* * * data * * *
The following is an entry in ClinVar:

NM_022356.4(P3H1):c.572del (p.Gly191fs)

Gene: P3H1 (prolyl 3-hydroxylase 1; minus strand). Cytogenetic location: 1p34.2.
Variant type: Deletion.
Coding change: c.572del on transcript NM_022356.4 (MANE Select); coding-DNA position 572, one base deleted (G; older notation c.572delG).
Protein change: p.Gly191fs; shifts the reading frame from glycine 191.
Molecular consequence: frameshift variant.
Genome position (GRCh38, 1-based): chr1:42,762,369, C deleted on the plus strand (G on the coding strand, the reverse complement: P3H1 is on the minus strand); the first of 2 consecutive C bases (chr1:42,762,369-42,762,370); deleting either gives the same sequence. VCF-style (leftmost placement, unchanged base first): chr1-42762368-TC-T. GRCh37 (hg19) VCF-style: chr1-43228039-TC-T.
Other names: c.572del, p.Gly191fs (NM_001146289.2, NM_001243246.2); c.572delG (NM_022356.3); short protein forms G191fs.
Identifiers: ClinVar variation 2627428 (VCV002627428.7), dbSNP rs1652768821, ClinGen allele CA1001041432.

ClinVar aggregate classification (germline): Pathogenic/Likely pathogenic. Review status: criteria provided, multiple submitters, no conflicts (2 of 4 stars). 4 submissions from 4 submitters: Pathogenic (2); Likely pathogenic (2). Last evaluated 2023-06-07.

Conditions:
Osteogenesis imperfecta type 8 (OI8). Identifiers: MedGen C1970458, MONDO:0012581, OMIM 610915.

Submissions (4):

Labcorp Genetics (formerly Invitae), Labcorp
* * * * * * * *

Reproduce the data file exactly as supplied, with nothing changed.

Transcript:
The following is an entry in ClinVar:

NM_022356.4(P3H1):c.572del (p.Gly191fs)

Gene: P3H1 (prolyl 3-hydroxylase 1; minus strand). Cytogenetic location: 1p34.2.
Variant type: Deletion.
Coding change: c.572del on transcript NM_022356.4 (MANE Select); coding-DNA position 572, one base deleted (G; older notation c.572delG).
Protein change: p.Gly191fs; shifts the reading frame from glycine 191.
Molecular consequence: frameshift variant.
Genome position (GRCh38, 1-based): chr1:42,762,369, C deleted on the plus strand (G on the coding strand, the reverse complement: P3H1 is on the minus strand); the first of 2 consecutive C bases (chr1:42,762,369-42,762,370); deleting either gives the same sequence. VCF-style (leftmost placement, unchanged base first): chr1-42762368-TC-T. GRCh37 (hg19) VCF-style: chr1-43228039-TC-T.
Other names: c.572del, p.Gly191fs (NM_001146289.2, NM_001243246.2); c.572delG (NM_022356.3); short protein forms G191fs.
Identifiers: ClinVar variation 2627428 (VCV002627428.7), dbSNP rs1652768821, ClinGen allele CA1001041432.

ClinVar aggregate classification (germline): Pathogenic/Likely pathogenic. Review status: criteria provided, multiple submitters, no conflicts (2 of 4 stars). 4 submissions from 4 submitters: Pathogenic (2); Likely pathogenic (2). Last evaluated 2023-06-07.

Conditions:
Osteogenesis imperfecta type 8 (OI8). Identifiers: MedGen C1970458, MONDO:0012581, OMIM 610915.

Submissions (4):

Labcorp Genetics (formerly Invitae), Labcorp